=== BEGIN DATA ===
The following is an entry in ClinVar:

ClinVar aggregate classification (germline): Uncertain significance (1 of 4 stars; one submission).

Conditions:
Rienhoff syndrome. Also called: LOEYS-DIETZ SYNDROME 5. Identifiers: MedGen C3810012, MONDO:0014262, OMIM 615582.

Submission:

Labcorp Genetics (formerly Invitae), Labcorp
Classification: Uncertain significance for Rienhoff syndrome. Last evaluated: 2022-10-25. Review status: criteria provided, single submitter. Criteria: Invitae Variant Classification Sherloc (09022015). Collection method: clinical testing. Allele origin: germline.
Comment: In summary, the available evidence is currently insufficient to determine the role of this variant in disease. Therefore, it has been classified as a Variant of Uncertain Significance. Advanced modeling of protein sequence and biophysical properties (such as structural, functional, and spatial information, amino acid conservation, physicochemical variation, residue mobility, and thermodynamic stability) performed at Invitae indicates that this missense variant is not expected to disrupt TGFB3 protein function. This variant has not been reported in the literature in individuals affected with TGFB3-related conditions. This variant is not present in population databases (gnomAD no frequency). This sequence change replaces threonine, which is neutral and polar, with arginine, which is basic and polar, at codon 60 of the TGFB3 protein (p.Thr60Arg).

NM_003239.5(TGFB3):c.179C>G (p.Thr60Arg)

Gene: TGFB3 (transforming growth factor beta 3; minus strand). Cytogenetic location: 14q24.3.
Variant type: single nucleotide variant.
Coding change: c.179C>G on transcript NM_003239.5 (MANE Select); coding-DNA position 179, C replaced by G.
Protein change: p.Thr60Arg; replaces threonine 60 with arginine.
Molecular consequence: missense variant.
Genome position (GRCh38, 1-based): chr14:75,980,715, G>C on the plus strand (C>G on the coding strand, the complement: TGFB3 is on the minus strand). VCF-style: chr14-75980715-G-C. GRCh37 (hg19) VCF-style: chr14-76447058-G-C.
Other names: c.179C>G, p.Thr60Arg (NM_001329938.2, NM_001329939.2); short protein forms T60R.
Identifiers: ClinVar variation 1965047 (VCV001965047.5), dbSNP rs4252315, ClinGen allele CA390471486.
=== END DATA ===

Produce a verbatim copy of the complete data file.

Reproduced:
The following is an entry in ClinVar:

ClinVar aggregate classification (germline): Uncertain significance (1 of 4 stars; one submission).

Conditions:
Rienhoff syndrome. Also called: LOEYS-DIETZ SYNDROME 5. Identifiers: MedGen C3810012, MONDO:0014262, OMIM 615582.

Submission:

Labcorp Genetics (formerly Invitae), Labcorp
Classification: Uncertain significance for Rienhoff syndrome. Last evaluated: 2022-10-25. Review status: criteria provided, single submitter. Criteria: Invitae Variant Classification Sherloc (09022015). Collection method: clinical testing. Allele origin: germline.
Comment: In summary, the available evidence is currently insufficient to determine the role of this variant in disease. Therefore, it has been classified as a Variant of Uncertain Significance. Advanced modeling of protein sequence and biophysical properties (such as structural, functional, and spatial information, amino acid conservation, physicochemical variation, residue mobility, and thermodynamic stability) performed at Invitae indicates that this missense variant is not expected to disrupt TGFB3 protein function. This variant has not been reported in the literature in individuals affected with TGFB3-related conditions. This variant is not present in population databases (gnomAD no frequency). This sequence change replaces threonine, which is neutral and polar, with arginine, which is basic and polar, at codon 60 of the TGFB3 protein (p.Thr60Arg).

NM_003239.5(TGFB3):c.179C>G (p.Thr60Arg)

Gene: TGFB3 (transforming growth factor beta 3; minus strand). Cytogenetic location: 14q24.3.
Variant type: single nucleotide variant.
Coding change: c.179C>G on transcript NM_003239.5 (MANE Select); coding-DNA position 179, C replaced by G.
Protein change: p.Thr60Arg; replaces threonine 60 with arginine.
Molecular consequence: missense variant.
Genome position (GRCh38, 1-based): chr14:75,980,715, G>C on the plus strand (C>G on the coding strand, the complement: TGFB3 is on the minus strand). VCF-style: chr14-75980715-G-C. GRCh37 (hg19) VCF-style: chr14-76447058-G-C.
Other names: c.179C>G, p.Thr60Arg (NM_001329938.2, NM_001329939.2); short protein forms T60R.
Identifiers: ClinVar variation 1965047 (VCV001965047.5), dbSNP rs4252315, ClinGen allele CA390471486.